"If you focus on what you can't control instead of focusing on just doing whatever it is, then you can actually prove people wrong."
You've worked in media and in tech, then started your own beverage company. What was going through your mind when you made the career switch?
Something I've learned really by just working hard and doing what I do everyday is that innovation — including what we've done at Hint — typically doesn't come from people inside the industry. The fact that I didn't have experience was actually a benefit. People would size me up and basically say the odds of [Hint] going anywhere were really, really low — plus they'd say, "She's got four kids under the age of six."
In the beginning stages, we were finally ready to scale the company, so I was meeting with venture capital firms in Silicon Valley. And I remember this one meeting where I went into the office, and I walk in, and the gentleman said to me, "I read you have four children under the age of four." I said, "Yes, I do," and he goes, "So who's watching the kids?" I felt uncomfortable. But I just kept going. At the end of the day, if you focus on just doing whatever it is instead of focusing on what you can't control — in this case, wondering if was he intending to be mean or dismissive — then you can actually prove people wrong.
How do you deal with any self-doubt?
There were times where I felt uncomfortable, since it was uncharted territory for me, and I had failures. It's not that I don't acknowledge it. It's just that I don't allow it to stop me. You have to try to learn from those failures — they're not all going to work out, but you can learn from them and do better when you face the next one. I just kept pushing through and knocking on doors, because I thought I had something good here and I'd figure out a way to climb over the mountain.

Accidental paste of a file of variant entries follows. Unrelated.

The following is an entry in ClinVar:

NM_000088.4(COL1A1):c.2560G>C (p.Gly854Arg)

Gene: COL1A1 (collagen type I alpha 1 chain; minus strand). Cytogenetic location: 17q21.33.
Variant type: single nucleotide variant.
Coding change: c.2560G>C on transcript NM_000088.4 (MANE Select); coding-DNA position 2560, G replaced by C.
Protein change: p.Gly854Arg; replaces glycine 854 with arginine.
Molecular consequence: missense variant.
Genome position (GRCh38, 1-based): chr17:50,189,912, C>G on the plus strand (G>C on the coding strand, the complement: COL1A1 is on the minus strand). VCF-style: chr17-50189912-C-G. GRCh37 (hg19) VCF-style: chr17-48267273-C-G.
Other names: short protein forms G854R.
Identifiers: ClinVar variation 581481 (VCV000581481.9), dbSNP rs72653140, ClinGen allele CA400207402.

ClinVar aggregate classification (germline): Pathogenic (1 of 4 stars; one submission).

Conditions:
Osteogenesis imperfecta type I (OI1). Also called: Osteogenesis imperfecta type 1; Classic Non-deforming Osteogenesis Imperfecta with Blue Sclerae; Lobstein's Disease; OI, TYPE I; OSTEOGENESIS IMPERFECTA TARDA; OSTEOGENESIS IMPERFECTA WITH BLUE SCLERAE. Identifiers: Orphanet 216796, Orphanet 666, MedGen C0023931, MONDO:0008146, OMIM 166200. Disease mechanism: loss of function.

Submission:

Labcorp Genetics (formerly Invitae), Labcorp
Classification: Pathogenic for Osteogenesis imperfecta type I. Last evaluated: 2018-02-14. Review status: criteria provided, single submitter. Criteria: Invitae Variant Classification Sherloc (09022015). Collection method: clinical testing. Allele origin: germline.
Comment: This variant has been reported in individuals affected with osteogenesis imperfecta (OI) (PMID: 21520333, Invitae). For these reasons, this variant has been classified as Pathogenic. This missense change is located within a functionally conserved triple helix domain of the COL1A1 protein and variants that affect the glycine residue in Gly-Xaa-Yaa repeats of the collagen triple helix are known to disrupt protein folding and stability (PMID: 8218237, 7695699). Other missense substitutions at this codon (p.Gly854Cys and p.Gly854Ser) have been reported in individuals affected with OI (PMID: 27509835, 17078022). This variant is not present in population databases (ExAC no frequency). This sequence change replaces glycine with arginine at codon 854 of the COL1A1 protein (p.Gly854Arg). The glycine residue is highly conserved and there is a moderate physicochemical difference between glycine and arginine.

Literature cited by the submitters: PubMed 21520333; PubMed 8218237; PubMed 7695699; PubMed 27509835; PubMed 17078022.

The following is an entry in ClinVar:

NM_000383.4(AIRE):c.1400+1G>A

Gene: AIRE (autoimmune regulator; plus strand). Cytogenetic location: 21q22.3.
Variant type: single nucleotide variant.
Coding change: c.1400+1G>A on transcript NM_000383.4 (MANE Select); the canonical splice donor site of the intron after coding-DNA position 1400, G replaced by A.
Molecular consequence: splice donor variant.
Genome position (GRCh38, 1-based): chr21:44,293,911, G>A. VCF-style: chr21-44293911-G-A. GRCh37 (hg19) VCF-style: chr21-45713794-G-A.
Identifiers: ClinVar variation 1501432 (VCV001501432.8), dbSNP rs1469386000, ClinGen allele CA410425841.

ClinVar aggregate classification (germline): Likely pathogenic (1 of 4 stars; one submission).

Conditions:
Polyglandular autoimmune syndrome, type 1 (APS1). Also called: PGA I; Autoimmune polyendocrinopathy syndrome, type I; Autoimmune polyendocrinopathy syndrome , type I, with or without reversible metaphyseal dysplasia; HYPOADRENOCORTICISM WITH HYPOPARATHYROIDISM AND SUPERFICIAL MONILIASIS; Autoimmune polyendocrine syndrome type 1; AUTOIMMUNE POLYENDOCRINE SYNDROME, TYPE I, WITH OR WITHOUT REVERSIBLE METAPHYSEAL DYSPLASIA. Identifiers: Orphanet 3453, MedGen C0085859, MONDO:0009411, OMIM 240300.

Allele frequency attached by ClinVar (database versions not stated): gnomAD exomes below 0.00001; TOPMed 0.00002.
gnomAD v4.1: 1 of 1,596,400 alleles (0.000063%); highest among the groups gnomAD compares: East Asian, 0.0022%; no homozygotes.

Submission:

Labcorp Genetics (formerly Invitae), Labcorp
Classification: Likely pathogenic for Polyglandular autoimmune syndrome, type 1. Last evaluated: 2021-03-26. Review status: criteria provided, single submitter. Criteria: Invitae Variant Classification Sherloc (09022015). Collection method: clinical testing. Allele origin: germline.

What do you say to anyone who's dealing with imposter syndrome?
The key thing to recognize is that you never really understand someone's journey until you live it. It's so easy for someone to look at me and think that I built this thing overnight — but it's been 15 years of a lot of work. There's a lot that goes on in between the lines, and it doesn't typically all just happen. For anybody.
Instead of focusing on, "Why not me?" — know that it will be you at some point if you put in the hard work and really focus and not get sidetracked by all the things that you ultimately think can stop you.
What's the best career advice you've ever received?
Telling somebody that there's a problem isn't really helpful — you don't want to dump it in someone's lap. But actually showing that you're doing some work or offering suggestions on how you might be able to change things means you've thought about it and you're not leaving it in someone else's hands to figure out.
How do you manage a packed to-do list?
One thing I don't do is overload a to-do list. I never take on too much, because doing that really overwhelms people. You set yourself up for failure. Instead, be realistic and just take on a few really key things. And once you get those done, then you can add more. It's a mindset of really showing you've got a lot more done than you had anticipated. It really works.
This interview has been edited and condensed.